How to grow alstroemerias
A great addition to borders and containers, alstroemerias produce showy flowers in a wide choice of colours from early summer to the first frosts. Most are hardy and easy to grow, blooming generously for many years. They also make long-lasting cut flowers.
- Clusters of colourful lily-like flowers
- Bloom from early summer to late autumn
- Perennials, so will live for many years
- Most are hardy, but do give them a warm, sheltered spot
- Need sun or partial shade
- Grow in borders and containers
- Plant in spring or autumn
All you need to know
What are alstroemerias?
Alstroemerias are fleshy-rooted herbaceous perennials, which means they grow from bulb-like tubers, producing new leafy stems every spring, flowering in summer and autumn, then dying down over winter. They live for many years, and although they look very exotic they are generally hardy, so can be left in the ground over winter.They originate from South America, hence their common name of Peruvian lilies. They have been widely bred to produce a stunning range of flower colours, with petals often dotted, blotched or streaked with additional hues.
The lily-like flowers are held in clusters at the top of leafy stems, which are produced in succession from early summer to late autumn. These can range in height from just 15cm (6in) up to 1m (3 ¼ft) or more.
Choosing the right alstroemerias
As long as you can provide a warm, sheltered, sunny spot in free-draining soil, alstroemerias should be happy in your garden. The flowers attract bees and other pollinating insects, so alstroemerias are perfect for a wildlife-friendly garden.
There is a wide range of cultivars to choose from, with flower colours that will match or contrast with your existing plants. They grow to various heights to suit all positions in borders and even containers:
- Flowers – the vibrant lily-like blooms come in shades of purple, pink, red, orange, yellow or white, often blotched, speckled or striped with additional colours. This diversity means there are choices to fit most colour schemes and styles of garden, from bold exotic plantings to romantic cottage-style borders. They mingle well with other
and will extend your flowering displays well into autumn perennials
Perennials are any plant living for at least three years. The term is also commonly used for herbaceous perennials which grow for many years (To compare: annual = one year, biennial = two years).
- Foliage – the leaves come in various colours too, from bronze, grey-green to variegated cream and green
- Plant size – they generally grow to between 50cm (20in) and 1m (3¼ft) tall, but there are taller and shorter options too, to suit all positions in a border. The compact cultivars (from 15cm/6in tall) also work well in containers. Check plant labels for height and spread before buying
There are 15 alstroemerias with an RHS Award of Garden Merit, which shows they performed well in RHS trials, so are reliable choices.
To browse photos and descriptions of alstroemerias, go to RHS Find a Plant. You can search by flower colour, height, growing conditions, RHS Award of Garden Merit and more, to help narrow down your choices.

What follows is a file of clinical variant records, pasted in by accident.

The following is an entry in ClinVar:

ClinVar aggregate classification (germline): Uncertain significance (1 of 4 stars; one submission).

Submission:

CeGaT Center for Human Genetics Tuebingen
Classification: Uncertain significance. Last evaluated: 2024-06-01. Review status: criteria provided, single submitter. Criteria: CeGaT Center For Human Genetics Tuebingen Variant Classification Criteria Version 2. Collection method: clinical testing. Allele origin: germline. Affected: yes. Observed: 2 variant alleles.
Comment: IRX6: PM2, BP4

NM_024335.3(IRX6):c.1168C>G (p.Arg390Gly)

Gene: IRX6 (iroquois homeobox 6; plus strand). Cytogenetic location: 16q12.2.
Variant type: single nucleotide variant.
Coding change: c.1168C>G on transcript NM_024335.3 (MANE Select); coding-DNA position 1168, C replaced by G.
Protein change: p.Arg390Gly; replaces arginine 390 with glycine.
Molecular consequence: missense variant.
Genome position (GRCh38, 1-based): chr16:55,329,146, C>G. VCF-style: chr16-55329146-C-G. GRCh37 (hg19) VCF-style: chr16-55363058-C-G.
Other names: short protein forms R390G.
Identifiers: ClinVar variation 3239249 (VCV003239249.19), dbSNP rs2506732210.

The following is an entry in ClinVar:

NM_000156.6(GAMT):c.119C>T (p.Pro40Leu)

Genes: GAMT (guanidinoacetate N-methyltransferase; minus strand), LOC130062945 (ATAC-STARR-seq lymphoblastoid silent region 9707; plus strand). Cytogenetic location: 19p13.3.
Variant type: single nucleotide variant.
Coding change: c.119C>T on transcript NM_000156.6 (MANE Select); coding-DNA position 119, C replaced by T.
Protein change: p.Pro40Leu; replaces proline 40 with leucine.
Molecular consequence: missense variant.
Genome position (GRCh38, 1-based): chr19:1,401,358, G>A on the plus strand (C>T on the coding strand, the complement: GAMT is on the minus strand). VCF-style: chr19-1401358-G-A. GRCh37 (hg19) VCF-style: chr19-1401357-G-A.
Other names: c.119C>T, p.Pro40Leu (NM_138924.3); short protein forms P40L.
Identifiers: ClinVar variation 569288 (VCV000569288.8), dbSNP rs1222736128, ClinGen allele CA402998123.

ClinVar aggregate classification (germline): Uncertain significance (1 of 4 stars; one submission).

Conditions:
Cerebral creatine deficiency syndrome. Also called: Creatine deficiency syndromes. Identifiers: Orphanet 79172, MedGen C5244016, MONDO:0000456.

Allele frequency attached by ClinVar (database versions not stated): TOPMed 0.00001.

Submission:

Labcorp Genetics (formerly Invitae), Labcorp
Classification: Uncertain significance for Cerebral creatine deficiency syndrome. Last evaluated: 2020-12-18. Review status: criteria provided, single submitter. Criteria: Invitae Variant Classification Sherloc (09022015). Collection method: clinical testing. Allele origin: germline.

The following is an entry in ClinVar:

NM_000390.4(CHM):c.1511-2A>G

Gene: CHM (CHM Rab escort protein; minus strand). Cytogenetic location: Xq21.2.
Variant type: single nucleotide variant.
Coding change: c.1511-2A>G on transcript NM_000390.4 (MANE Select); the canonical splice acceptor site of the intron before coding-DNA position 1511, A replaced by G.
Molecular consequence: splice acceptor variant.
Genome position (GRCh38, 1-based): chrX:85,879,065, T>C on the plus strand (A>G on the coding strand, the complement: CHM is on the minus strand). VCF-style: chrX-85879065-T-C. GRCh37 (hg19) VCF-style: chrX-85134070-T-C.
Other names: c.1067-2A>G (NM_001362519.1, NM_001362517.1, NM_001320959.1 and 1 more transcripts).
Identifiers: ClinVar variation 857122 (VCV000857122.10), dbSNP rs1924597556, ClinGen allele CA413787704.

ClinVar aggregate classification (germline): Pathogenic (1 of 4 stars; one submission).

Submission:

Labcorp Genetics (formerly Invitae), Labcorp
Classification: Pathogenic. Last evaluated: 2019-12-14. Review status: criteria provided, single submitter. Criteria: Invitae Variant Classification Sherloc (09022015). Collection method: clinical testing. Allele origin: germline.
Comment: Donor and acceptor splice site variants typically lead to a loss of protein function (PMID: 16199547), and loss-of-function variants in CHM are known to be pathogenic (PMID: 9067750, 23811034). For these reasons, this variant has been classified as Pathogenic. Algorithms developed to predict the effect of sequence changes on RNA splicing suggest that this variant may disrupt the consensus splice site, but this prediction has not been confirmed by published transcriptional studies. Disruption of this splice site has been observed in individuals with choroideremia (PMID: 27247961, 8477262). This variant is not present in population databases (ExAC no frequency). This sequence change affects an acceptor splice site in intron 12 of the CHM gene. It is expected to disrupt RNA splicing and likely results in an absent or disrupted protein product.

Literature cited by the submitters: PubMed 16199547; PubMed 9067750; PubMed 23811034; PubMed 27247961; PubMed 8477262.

How and what to buy
They are mainly sold as small plants in spring or larger plants in flower in summer and autumn
It is best to buy container-grown plants rather than drytubers (similar to bulbs), as the latter often fail to grow
Tubers are swollen, usually underground, parts of a stem or root used to store food by the plant. They have buds that can produce new plants. Examples are tuberous begonia, cyclamen, dahlia and potato.
Online suppliers sometimes offerbare-root plants and plug plants, which need potting up and growing on, before they can be planted outside. See our guide to buying plants by mail order
These have been lifted from the ground while dormant, with little or no soil around their roots. Various plants may be available bare root, including fruit trees, hedging plants and some perennials. They are generally cheaper than plants in containers, but are only available in winter/early spring, while dormant
Use RHS Find a Plant to track down stockists of specific cultivars.
Where to plant
Alstroemerias like a warm, sunny, sheltered spot. They will tolerate light shade, but flower best in sun. Avoid planting in a particularly cold or exposed location. See our guide to assessing your garden conditions
Avoid planting taller types in a windy site, as the flower stems may get damaged
Fill a large container with John Innes No 2 compost, with added grit (20% by volume) to ensure good drainage
Move the container to a frost-free location over winter
When to plant
The best time to plant alstroemerias is in spring or autumn, when the soil is relatively warm and damp, so the roots establish quickly
If you buy alstroemerias in flower in summer, plant them straight away and take care to water them regularly for the rest of the summer, to help them settle in
How to plant
Alstroemerias are quick and easy to plant in borders and containers. Simply follow our guides below.
Alstroemerias are generally drought tolerant, but it is worth watering them in dry periods to encourage further flowering.